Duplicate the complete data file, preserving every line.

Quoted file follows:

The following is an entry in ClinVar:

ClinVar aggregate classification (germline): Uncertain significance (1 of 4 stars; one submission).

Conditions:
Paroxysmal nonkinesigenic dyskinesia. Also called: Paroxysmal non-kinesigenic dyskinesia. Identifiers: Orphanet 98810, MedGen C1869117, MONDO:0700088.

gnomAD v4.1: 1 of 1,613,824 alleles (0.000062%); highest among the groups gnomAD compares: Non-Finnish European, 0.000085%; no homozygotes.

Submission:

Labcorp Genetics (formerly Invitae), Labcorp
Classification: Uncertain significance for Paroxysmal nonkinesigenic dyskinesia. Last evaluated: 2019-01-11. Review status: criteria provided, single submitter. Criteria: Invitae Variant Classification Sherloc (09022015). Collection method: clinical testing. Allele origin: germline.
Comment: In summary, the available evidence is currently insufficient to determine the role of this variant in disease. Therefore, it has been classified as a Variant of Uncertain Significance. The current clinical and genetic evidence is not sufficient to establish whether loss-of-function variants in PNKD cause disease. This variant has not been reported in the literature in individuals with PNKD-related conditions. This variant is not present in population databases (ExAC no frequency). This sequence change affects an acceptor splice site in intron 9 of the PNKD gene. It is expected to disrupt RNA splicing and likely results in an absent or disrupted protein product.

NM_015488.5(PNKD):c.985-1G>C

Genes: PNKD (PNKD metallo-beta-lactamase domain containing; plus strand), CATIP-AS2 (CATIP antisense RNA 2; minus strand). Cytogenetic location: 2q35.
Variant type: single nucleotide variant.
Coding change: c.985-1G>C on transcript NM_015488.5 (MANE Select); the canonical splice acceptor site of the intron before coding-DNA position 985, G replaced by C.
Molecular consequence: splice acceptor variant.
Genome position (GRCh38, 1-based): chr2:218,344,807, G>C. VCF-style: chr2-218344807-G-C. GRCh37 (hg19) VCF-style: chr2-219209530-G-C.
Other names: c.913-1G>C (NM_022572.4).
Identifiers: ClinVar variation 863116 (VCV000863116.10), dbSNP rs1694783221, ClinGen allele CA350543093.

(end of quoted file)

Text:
The following is an entry in ClinVar:

ClinVar aggregate classification (germline): Uncertain significance (1 of 4 stars; one submission).

Conditions:
Paroxysmal nonkinesigenic dyskinesia. Also called: Paroxysmal non-kinesigenic dyskinesia. Identifiers: Orphanet 98810, MedGen C1869117, MONDO:0700088.

gnomAD v4.1: 1 of 1,613,824 alleles (0.000062%); highest among the groups gnomAD compares: Non-Finnish European, 0.000085%; no homozygotes.

Submission:

Labcorp Genetics (formerly Invitae), Labcorp
Classification: Uncertain significance for Paroxysmal nonkinesigenic dyskinesia. Last evaluated: 2019-01-11. Review status: criteria provided, single submitter. Criteria: Invitae Variant Classification Sherloc (09022015). Collection method: clinical testing. Allele origin: germline.
Comment: In summary, the available evidence is currently insufficient to determine the role of this variant in disease. Therefore, it has been classified as a Variant of Uncertain Significance. The current clinical and genetic evidence is not sufficient to establish whether loss-of-function variants in PNKD cause disease. This variant has not been reported in the literature in individuals with PNKD-related conditions. This variant is not present in population databases (ExAC no frequency). This sequence change affects an acceptor splice site in intron 9 of the PNKD gene. It is expected to disrupt RNA splicing and likely results in an absent or disrupted protein product.

NM_015488.5(PNKD):c.985-1G>C

Genes: PNKD (PNKD metallo-beta-lactamase domain containing; plus strand), CATIP-AS2 (CATIP antisense RNA 2; minus strand). Cytogenetic location: 2q35.
Variant type: single nucleotide variant.
Coding change: c.985-1G>C on transcript NM_015488.5 (MANE Select); the canonical splice acceptor site of the intron before coding-DNA position 985, G replaced by C.
Molecular consequence: splice acceptor variant.
Genome position (GRCh38, 1-based): chr2:218,344,807, G>C. VCF-style: chr2-218344807-G-C. GRCh37 (hg19) VCF-style: chr2-219209530-G-C.
Other names: c.913-1G>C (NM_022572.4).
Identifiers: ClinVar variation 863116 (VCV000863116.10), dbSNP rs1694783221, ClinGen allele CA350543093.